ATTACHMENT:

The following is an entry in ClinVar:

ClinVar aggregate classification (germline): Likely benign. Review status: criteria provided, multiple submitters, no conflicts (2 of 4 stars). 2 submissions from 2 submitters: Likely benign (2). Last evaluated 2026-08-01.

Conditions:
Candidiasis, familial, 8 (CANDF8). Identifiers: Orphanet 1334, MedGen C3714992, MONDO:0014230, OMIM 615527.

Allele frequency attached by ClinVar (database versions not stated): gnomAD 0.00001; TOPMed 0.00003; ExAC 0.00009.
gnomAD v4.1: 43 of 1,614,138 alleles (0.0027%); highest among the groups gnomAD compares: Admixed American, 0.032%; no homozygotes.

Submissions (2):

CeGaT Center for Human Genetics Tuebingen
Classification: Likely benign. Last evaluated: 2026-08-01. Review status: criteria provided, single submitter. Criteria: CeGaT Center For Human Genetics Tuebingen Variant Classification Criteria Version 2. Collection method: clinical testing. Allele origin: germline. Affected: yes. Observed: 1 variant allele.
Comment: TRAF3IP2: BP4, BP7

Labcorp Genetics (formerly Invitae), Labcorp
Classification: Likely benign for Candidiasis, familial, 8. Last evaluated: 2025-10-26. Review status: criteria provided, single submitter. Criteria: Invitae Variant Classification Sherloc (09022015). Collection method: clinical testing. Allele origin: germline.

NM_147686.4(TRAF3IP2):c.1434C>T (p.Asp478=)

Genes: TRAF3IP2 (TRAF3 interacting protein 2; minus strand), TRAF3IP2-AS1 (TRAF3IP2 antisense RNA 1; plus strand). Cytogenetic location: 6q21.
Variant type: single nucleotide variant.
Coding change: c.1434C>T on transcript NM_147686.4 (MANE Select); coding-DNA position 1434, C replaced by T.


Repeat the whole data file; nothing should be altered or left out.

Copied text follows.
The following is an entry in ClinVar:

ClinVar aggregate classification (germline): Likely benign. Review status: criteria provided, multiple submitters, no conflicts (2 of 4 stars). 2 submissions from 2 submitters: Likely benign (2). Last evaluated 2026-08-01.

Conditions:
Candidiasis, familial, 8 (CANDF8). Identifiers: Orphanet 1334, MedGen C3714992, MONDO:0014230, OMIM 615527.

Allele frequency attached by ClinVar (database versions not stated): gnomAD 0.00001; TOPMed 0.00003; ExAC 0.00009.
gnomAD v4.1: 43 of 1,614,138 alleles (0.0027%); highest among the groups gnomAD compares: Admixed American, 0.032%; no homozygotes.

Submissions (2):

CeGaT Center for Human Genetics Tuebingen
Classification: Likely benign. Last evaluated: 2026-08-01. Review status: criteria provided, single submitter. Criteria: CeGaT Center For Human Genetics Tuebingen Variant Classification Criteria Version 2. Collection method: clinical testing. Allele origin: germline. Affected: yes. Observed: 1 variant allele.
Comment: TRAF3IP2: BP4, BP7

Labcorp Genetics (formerly Invitae), Labcorp
Classification: Likely benign for Candidiasis, familial, 8. Last evaluated: 2025-10-26. Review status: criteria provided, single submitter. Criteria: Invitae Variant Classification Sherloc (09022015). Collection method: clinical testing. Allele origin: germline.

NM_147686.4(TRAF3IP2):c.1434C>T (p.Asp478=)

Genes: TRAF3IP2 (TRAF3 interacting protein 2; minus strand), TRAF3IP2-AS1 (TRAF3IP2 antisense RNA 1; plus strand). Cytogenetic location: 6q21.
Variant type: single nucleotide variant.
Coding change: c.1434C>T on transcript NM_147686.4 (MANE Select); coding-DNA position 1434, C replaced by T.